Evidence for Belief

As we’ve seen in previous posts, we need divine revelation because our End is God, and we cannot attain to that End by our own powers. We receive the truths of that revelation with the assent of faith because they cannot be demonstrated by means of demonstration, and because the one who has revealed them is God. But it is not as though God merely said “Believe what I have said” without any justification at all. After all, others make similar claims to divine revelation; why should we believe the Christian faith is unique? St Thomas says in SCG I:6 that God has attested to the truth of revelation by means of miracles:

[1] Those who place their faith in this truth, however, “for which the human reason offers no experimental evidence,” do not believe foolishly, as though “following artificial fables” (2 Peter 2:16). For these “secrets of divine Wisdom” (Job 11:6) the divine Wisdom itself, which knows all things to the full, has deigned to reveal to men. It reveals its own presence, as well as the truth of its teaching and inspiration, by fitting arguments; and in order to confirm those truths that exceed natural knowledge, it gives visible manifestation to works that surpass the ability of all nature. Thus, there are the wonderful cures of illnesses, there is the raising of the dead, and the wonderful immutation in the heavenly bodies; and what is more wonderful, there is the inspiration given to human minds, so that simple and untutored persons, filled with the gift of the Holy Spirit, come to possess instantaneously the highest wisdom and the readiest eloquence. When these arguments were examined, through the efficacy of the abovementioned proof, and not the violent assault of arms or the promise of pleasure, and (what is most wonderful of all) in the midst of the tyranny of the persecutors, an innumerable throng of people, both simple and most learned, flocked to the Christian faith. In this faith there are truths preached that surpass every human intellect; the pleasures of the flesh are curbed; it is taught that the things of the world should be spurned. Now, for the minds of mortal men to assent to these things is the greatest of miracles, just as it is a manifest work of divine inspiration that, spurning visible things, men should seek only what is invisible. Now, that this has happened neither without preparation nor by chance, but as a result of the disposition of God, is clear from the fact that through many pronouncements of the ancient prophets God had foretold that He would do this. The books of these prophets are held in veneration among us Christians, since they give witness to our faith.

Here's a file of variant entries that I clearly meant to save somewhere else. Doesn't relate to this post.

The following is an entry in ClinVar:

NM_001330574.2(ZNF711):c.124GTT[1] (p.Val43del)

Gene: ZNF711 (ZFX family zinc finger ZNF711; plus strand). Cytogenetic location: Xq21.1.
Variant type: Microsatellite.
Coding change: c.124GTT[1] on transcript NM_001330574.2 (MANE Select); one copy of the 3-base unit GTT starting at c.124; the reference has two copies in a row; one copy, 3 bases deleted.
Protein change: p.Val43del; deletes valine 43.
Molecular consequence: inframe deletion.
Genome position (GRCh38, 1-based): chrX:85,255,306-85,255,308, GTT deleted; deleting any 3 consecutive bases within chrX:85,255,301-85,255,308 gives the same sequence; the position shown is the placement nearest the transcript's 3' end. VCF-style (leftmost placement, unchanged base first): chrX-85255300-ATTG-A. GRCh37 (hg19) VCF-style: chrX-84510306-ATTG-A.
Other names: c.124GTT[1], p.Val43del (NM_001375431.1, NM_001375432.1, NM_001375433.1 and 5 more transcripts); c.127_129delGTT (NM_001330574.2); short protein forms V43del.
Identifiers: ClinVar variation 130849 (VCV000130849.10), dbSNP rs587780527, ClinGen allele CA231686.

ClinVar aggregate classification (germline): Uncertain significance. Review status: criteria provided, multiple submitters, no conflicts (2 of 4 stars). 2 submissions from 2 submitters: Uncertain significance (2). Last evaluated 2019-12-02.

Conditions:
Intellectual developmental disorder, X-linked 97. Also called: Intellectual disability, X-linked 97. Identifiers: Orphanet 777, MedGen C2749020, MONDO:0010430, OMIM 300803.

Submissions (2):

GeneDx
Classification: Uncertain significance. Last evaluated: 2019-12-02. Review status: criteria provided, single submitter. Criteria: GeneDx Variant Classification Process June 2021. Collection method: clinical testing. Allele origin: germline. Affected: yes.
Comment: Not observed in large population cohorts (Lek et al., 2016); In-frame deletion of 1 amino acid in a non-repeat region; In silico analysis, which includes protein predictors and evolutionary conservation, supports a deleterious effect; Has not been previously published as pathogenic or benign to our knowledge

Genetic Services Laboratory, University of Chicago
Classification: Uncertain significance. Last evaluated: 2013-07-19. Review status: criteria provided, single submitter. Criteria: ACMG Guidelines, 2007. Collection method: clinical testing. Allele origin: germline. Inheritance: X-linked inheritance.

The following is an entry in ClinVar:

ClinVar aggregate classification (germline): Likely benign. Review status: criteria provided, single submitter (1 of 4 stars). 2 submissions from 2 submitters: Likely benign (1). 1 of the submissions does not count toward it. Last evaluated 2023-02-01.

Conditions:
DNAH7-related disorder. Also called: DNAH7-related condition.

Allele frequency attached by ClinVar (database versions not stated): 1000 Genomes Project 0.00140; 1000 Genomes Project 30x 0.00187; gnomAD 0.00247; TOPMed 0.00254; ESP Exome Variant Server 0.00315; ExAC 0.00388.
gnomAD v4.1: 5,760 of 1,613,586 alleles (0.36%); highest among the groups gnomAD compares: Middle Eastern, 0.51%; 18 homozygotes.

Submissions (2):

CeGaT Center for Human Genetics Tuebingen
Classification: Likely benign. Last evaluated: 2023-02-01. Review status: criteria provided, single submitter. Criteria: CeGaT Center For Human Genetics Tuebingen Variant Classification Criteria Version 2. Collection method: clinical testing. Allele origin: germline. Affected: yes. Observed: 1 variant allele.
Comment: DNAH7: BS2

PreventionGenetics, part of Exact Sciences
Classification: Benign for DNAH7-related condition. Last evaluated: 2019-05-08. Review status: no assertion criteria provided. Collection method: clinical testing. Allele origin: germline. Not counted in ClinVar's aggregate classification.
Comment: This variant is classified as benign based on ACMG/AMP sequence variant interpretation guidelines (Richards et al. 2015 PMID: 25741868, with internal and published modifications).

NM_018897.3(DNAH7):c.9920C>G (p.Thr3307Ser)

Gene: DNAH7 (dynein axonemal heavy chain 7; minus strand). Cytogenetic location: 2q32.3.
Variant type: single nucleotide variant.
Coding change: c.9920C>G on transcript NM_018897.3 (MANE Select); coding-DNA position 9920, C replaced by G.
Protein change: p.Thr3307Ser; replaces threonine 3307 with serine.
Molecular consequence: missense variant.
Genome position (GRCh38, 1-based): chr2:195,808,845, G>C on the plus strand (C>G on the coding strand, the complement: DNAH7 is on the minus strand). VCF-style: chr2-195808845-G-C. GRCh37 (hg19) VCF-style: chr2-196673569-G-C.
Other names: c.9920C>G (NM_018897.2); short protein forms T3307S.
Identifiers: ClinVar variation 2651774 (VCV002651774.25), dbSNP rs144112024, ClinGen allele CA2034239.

[2] The manner of this confirmation is touched on by St. Paul: “Which,” that is, human salvation, “having begun to be declared by the Lord, was confirmed to us by them that hear Him: God also bearing them witness of signs, and wonders, and divers miracles, and distributions of the Holy Spirit” (Heb. 7:3-4).

Miracles show us that the Word is true; they attest to the truth of what God has revealed. And it’s not as though these miracles have ceased—as though we are left to wonder whether the miracles recorded in the past are merely fables themselves, so that they would offer no substantiation for the truth. Because, as Aquinas says, miracles still happen:

[3] This wonderful conversion of the world to the Christian faith is the clearest witness of the signs given in the past; so that it is not necessary that they should be further repeated, since they appear most clearly in their effect. For it would be truly more wonderful than all signs if the world had been led by simple and humble men to believe such lofty truths, to accomplish such difficult actions, and to have such high hopes. Yet it is also a fact that, even in our own time, God does not cease to work miracles through His saints for the confirmation of the faith. [ibid.]

And it’s not as though miracles ceased in the Middle Ages. The healings which occur at Lourdes, or the spectacular miracle of Fatima are just two examples that attest to the truth of the Catholic Faith. So although it is true that we must believe articles of faith for which no demonstrations can be given, and although it is true that we ought to believe them for no other reason than that God has proposed them to us, still He condescends to help us in our weakness by giving us signs that confirm that He has spoken and that His Word is true.

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Posted in Apologetics, Aquinas - Philosophy, Fides et Ratio, Summa Contra Gentiles

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